Written by Jen Finn
Floating just a couple of meters above an oyster reef in Galveston Bay, two scientists working to improve the reef sifted through rock and shell pulled up from the bottom.
"I don't see any spat," said Bryan Legare, a natural resource specialist with the Texas Parks and Wildlife Department, as he looked for the small, immature oysters.
"It might be a little early for spat since it's been such a cold winter," said colleague Bill Rodney, an oyster restoration biologist, as they looked over the pile of cultch — the hard material including rock, crushed limestone and shell that oysters attach to.
The young oysters, or spat, will develop as the weather warms, but the pressing question is whether the right conditions will exist for them to grow to mature oysters, which then become part of a multimillion business and which fill an important ecological niche.
Read the full story at KPRC-TV>>
National Fisherman Live: 3/10/15
In this episode, Online Editor Leslie Taylor talks with Mike McLouglin, vice president of Dunlop Industrial and Protective Footwear.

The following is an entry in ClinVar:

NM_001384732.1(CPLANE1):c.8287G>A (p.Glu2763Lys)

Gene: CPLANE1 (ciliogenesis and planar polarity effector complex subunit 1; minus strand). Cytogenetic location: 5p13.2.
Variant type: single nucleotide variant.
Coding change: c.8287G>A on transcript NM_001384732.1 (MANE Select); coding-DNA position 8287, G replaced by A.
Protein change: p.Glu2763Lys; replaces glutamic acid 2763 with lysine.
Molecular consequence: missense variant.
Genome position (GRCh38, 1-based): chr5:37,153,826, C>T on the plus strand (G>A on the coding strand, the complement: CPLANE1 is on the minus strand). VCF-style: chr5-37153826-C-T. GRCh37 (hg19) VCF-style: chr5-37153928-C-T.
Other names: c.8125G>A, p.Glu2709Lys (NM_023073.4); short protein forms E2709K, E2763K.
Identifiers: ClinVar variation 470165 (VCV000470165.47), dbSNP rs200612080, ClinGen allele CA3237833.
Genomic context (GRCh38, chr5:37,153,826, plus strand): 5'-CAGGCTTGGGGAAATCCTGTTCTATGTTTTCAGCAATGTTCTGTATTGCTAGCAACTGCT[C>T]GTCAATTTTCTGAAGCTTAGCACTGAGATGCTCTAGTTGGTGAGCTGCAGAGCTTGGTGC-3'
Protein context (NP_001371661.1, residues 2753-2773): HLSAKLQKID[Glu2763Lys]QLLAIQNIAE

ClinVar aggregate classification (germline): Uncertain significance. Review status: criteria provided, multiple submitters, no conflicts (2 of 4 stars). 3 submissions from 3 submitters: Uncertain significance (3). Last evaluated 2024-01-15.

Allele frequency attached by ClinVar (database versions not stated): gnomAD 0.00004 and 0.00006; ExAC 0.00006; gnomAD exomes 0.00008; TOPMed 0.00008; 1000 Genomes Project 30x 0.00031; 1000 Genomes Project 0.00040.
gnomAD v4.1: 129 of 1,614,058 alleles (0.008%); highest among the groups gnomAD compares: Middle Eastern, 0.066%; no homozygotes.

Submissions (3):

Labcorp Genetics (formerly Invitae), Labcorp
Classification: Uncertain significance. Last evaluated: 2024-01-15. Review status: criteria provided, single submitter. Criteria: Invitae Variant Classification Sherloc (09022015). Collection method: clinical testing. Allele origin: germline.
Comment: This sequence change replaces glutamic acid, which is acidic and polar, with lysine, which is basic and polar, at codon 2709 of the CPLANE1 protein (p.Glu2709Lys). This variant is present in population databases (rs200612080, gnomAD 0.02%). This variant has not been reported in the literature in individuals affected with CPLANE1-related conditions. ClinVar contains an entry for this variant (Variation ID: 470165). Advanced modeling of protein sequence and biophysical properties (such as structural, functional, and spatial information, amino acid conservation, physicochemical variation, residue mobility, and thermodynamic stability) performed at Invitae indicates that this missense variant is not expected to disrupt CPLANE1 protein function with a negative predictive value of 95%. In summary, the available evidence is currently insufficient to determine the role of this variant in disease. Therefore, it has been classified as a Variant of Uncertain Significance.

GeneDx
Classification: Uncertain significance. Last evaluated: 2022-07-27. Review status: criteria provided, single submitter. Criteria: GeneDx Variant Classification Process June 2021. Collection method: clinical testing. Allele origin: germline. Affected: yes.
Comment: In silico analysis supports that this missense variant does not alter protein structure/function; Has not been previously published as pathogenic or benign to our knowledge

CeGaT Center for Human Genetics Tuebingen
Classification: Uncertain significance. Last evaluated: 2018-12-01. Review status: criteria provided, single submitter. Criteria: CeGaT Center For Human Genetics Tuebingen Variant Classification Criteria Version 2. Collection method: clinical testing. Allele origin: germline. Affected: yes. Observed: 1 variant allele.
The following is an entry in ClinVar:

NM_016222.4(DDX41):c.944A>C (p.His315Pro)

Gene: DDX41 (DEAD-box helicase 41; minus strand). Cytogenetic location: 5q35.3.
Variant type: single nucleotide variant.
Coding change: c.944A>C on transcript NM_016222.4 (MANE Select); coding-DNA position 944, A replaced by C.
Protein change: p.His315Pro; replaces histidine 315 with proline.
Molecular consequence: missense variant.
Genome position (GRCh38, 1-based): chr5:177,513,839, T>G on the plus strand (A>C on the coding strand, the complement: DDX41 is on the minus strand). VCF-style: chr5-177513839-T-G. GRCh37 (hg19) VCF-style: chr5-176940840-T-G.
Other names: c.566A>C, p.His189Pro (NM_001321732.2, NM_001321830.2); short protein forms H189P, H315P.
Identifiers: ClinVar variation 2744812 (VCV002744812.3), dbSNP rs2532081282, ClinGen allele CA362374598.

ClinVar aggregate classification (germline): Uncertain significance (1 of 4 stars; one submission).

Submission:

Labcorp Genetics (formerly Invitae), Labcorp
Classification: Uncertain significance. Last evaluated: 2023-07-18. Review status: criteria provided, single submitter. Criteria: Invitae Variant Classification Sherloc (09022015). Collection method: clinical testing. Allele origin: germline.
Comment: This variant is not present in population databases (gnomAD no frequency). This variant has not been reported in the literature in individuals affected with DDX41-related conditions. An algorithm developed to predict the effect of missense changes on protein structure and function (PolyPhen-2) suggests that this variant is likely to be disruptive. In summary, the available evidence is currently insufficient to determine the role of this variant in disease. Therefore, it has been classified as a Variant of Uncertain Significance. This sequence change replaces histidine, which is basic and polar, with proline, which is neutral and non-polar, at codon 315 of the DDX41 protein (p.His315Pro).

National Fisherman Live: 2/24/15
In this episode:
March date set for disaster aid dispersal
Oregon LNG project could disrupt fishing
NOAA tweaks gear marking requirement
N.C. launches first commercial/recreational dock
Spiny lobster traps limits not well received
SeaShare, a non-profit organization that facilitates donations of seafood to feed the hungry, announced on Wednesday, July 29 that it had partnered up with Alaska seafood companies, freight companies and the Coast Guard, to coordinate the donation and delivery of 21,000 pounds of halibut to remote villages in western Alaska.
On Wednesday, the Coast Guard loaded 21,000 pounds of donated halibut on its C130 airplane in Kodiak and made the 634-mile flight to Nome.Read more...
The New England Fishery Management Council is soliciting applications for seats on the Northeast Trawl Survey Advisory Panel and the deadline to apply is July 31 at 5:00 p.m.
The panel will consist of 16 members including members of the councils and the Atlantic States Fishery Commission, industry experts, non-federal scientists and Northeast Fisheries Science Center scientists. Panel members are expected to serve for three years.Read more...